General Motors Orders 30th Recall of the Year (and it’s only May)

Wednesday, May 28, 2014
Faulty ignition switch in this GM car resulted in the death of a 16-year-old (photo: National Highway Traffic Safety Administration)

Quality control is in need of a tune-up, if not complete overhaul, at General Motors, which has announced 30 recalls of its vehicles so far this year.


The latest recall came on May 23, when GM officials said 500 redesigned full-size pickups and SUVs (model years 2014 and 2015) need to be brought in to fix a flaw in the airbag system.


The week of May 19 alone was a busy one for GM, which issued seven recalls during that span. In total, the carmaker has recalled 13.79 million vehicles in the U.S. since January 1.


It also revealed last week that it would pay $35 million in federal fines for delaying the recall of 2.6 million cars for faulty ignition switches, which safety officials say caused at least 13 deaths. The government claims that GM knew about the problem for nearly a decade before finally issuing recall notices.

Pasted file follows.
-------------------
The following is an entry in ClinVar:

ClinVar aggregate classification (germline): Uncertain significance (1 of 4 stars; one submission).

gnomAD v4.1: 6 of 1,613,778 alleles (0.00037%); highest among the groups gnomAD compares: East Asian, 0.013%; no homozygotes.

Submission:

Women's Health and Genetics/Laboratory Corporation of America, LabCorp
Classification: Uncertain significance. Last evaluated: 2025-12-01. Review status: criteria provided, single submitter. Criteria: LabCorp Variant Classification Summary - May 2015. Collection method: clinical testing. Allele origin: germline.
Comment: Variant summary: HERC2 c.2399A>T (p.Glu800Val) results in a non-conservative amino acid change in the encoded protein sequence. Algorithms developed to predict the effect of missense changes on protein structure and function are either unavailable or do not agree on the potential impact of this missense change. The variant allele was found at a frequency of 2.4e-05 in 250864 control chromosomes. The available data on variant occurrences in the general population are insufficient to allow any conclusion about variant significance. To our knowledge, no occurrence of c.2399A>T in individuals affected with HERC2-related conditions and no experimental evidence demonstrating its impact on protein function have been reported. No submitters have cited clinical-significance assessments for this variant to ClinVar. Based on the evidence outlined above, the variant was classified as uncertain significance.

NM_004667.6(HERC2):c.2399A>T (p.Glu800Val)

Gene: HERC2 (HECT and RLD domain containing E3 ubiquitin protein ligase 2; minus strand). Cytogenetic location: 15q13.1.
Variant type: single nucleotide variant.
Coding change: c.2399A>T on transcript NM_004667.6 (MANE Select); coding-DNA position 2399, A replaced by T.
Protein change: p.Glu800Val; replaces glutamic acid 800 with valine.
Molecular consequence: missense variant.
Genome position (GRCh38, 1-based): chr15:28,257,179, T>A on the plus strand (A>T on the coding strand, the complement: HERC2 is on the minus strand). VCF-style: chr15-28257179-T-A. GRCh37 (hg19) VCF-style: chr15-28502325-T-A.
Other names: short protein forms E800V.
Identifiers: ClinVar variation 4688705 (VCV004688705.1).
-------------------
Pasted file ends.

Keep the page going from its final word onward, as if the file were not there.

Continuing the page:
The penalty was said to be the largest ever stemming from a government investigation of recall-related violations. Nonetheless, a number of lawmakers have complained that the penalty is too light to serve as a deterrent to other automakers.


In the wake of all the recalls, GM decided to shake up its internal operations with respect to vehicle safety issues by putting together a new team of executives to handle recall decisions. That team includes 55 product investigators whose work includes a reexamination of existing defect data, as well as scanning social media to pick up on pertinent GM-related issues being discussed by the public.


The recall announcements may continue through mid-summer, according to a source at GM.

-Noel Brinkerhoff, Danny Biederman


To Learn More:

GM Recalls 500 New Pickups, SUVs over Airbags (by Fred Meier, USA Today)

GM Recalls 2.4 Million More Vehicles (CBS News)

13 Deaths, Untold Heartache, From G.M. Defect (by Rebecca Ruiz, Danielle Ivory and Hilary Stout, New York Times)

National Traffic Safety Administration Failed to Protect Americans from Lethal G.M. Ignition Switch (by Noel Brinkerhoff, AllGov)


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